Manufacturing News

Gourmet products and e-commerce driving pet food industry

Dog and cat populations have witnessed steady growth in China in the past five years. And sales of pet food products have almost doubled in the same period.

Local brands and multinationals are out to tickle the tastebuds of cats and dogs, and make millions

Five years ago, dog-lover Song Yu decided to open her Paopao Pet Bakery in Beijing, claimed to be the first of its kind in China, to enable pet owners to pamper their furry companions with delicious and healthful treats.

"The idea was born because we wanted to get more dogs to eat fresh and healthful food," said Song. "Health is the most important thing for pet owners, so it's essential for them to buy high-quality food for their pets."

Despite the increasing consumer appetite for gourmet pet food products, it was not easy to get the business up and running at first. High costs forced Song to shutter the bricks-and-mortar store.

Now, though, the business is flourishing, thanks to its virtual storefront on Alibaba Group Holding Ltd's Its focus is on personalized products designed for special occasions like pet birthdays.

Last year, the online pet food store netted more than 1 million yuan ($152,000) in sales.

"Online shopping is very convenient because we can reach any point in China with air deliveries," said Song. "This year, we will keep improving our online store and we will cooperate with more pet stores so that customers can order our products directly from pet stores' websites."

Customized pet birthday cakes enjoy high demand. Song produces more than 1,000 pieces every month.

Confections made with chicken meat are the most popular on the menu. But pet owners can also choose from a wide variety of ingredients such as beef, duck, vegetables and salmon.

Macaroons, cookies and cupcakes specially made to tickle dogs' tastebuds are also available.

Song expects this year's sales to soar as demand for premium and gourmet pet food products is on the rise.

Paopao exemplifies the two trends that are changing the pet food industry in China: The strong emergence of gourmet products and the increasing popularity of online retailing.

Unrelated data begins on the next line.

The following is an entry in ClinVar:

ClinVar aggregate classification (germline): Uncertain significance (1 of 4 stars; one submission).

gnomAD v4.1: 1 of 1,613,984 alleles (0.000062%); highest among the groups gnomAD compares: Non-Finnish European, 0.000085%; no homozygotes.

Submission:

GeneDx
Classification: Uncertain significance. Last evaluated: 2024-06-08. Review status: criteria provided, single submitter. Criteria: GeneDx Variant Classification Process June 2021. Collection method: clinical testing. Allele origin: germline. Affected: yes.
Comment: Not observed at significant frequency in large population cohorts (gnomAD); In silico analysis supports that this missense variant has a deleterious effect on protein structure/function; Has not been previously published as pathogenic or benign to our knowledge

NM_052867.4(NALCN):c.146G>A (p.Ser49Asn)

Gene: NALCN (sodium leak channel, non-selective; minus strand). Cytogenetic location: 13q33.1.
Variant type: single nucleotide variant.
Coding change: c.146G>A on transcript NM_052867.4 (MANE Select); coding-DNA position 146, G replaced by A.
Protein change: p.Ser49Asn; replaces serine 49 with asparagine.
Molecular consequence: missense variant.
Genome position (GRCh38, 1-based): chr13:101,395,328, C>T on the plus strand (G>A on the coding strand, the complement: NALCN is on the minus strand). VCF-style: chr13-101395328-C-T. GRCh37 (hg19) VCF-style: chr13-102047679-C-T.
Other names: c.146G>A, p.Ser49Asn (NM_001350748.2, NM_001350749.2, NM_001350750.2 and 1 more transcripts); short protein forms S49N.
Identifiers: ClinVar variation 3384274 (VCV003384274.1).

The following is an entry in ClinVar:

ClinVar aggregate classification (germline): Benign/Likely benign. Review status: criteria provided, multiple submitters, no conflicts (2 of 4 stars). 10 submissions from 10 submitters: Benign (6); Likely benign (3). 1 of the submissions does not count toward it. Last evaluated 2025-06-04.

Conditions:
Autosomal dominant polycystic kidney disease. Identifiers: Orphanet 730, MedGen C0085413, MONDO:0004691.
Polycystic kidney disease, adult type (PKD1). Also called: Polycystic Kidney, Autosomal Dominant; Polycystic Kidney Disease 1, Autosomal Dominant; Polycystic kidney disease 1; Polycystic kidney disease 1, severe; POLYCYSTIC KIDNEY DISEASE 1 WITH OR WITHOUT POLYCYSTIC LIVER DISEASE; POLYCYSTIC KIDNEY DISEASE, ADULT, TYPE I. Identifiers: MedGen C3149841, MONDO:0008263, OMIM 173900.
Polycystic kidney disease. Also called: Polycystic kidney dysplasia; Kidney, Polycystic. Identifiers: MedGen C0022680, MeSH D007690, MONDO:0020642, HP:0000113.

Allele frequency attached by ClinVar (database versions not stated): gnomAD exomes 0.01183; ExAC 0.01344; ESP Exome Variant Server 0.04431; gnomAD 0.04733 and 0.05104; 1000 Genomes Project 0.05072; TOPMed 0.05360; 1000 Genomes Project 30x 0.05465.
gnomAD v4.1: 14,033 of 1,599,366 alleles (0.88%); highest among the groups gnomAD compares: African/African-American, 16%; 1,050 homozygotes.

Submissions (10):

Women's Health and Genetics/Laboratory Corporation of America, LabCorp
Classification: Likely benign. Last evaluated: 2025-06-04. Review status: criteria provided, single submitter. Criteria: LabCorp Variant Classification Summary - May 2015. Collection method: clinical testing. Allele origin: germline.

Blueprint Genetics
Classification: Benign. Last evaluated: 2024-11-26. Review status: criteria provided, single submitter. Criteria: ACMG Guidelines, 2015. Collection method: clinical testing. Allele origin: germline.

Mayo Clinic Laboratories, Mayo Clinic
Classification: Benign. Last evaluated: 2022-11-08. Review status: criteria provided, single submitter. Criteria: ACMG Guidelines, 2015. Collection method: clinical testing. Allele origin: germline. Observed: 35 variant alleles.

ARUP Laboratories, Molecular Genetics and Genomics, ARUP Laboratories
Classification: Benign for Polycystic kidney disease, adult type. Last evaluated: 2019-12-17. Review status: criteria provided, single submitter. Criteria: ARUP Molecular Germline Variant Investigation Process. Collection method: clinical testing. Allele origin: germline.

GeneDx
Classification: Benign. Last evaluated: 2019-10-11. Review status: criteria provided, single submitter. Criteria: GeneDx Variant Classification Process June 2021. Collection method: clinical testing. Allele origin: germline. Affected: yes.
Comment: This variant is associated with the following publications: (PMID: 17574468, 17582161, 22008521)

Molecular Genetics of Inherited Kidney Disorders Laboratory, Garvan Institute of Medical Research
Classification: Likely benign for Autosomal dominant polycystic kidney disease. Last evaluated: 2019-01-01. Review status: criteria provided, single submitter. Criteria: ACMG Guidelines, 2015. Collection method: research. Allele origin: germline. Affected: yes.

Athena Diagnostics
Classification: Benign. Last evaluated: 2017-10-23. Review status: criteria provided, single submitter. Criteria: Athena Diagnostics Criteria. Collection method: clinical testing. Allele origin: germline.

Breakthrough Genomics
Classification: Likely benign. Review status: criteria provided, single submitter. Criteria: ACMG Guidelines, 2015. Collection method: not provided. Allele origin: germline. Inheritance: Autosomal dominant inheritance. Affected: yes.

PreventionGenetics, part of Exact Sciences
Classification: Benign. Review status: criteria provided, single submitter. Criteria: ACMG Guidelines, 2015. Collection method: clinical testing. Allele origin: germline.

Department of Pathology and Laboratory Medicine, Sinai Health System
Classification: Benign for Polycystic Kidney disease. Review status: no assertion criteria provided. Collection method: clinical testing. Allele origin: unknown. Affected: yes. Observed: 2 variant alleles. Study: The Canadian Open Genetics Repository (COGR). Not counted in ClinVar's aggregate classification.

Industry experts said that Chinese consumers are now looking for healthful and pricier treats for their pets, thanks to awareness that pets need food with specific nutritional value.

Dog and cat populations have witnessed steady growth in China in the past five years. And sales of pet food products have almost doubled in the same period.

This year, sales of dog and cat food will likely increase by 10.65 percent to 4.57 billion yuan, according to London-based market research company Euromonitor International.

There is a great potential for further sales growth as experts estimate that 75 percent of pet owners in China still feed tablescraps to their pets.

In fact, Mintel calculated that sales of dog and cat food will grow to 7.1 billion yuan in 2020, thanks to higher disposable incomes.

Swiss food giant Nestle SA, owner of six pet food brands in China, including Dog Chow, Friskies, Cat Chow and Fancy Feast, notes pet food is a promising market in the country with an annual growth rate of 25 percent.

It plans to expand its distribution networks to reach smaller cities, and launch more wet food products to meet the demand for premium food.

"There is a huge opportunity to further explore the non-dry business in China. This includes wet food and treats," said Nancy He, a spokesperson for Nestle. "Although its scale is still relatively small, the growth is expected to be very fast."

US-based Mars Inc, renowned for its confectionery, owns several pet food brands including Pedigree and Whiskas. Mars, which is now the leading pet food producer in China, recently entered the premium market with several brands such as Eukanuba, Sheba and Cesar.

"We started manufacturing Eukanuba locally in China last year," said Carrie Fang, a spokesperson for Mars Petcare. "We are looking forward to providing the pet owners in China with multiple choices by introducing our diversified premium pet food brands."

Li Fangning, a young professional living in Beijing, spends 600 yuan a month on average to buy nutrition and other pet care products for her Simba, a two-year-old Bichon Frise, a dog breed known for its curly spongy hair and small built.

Li feeds Simba a combination of homemade pet food and imported premium pet food products, low in additives.

"I think Simba has better food than I do," Li joked, adding her pooch's health is her priority.

Li notes premium products currently available in the market are still not adequate. Which is why she cooks special meals for Simba.

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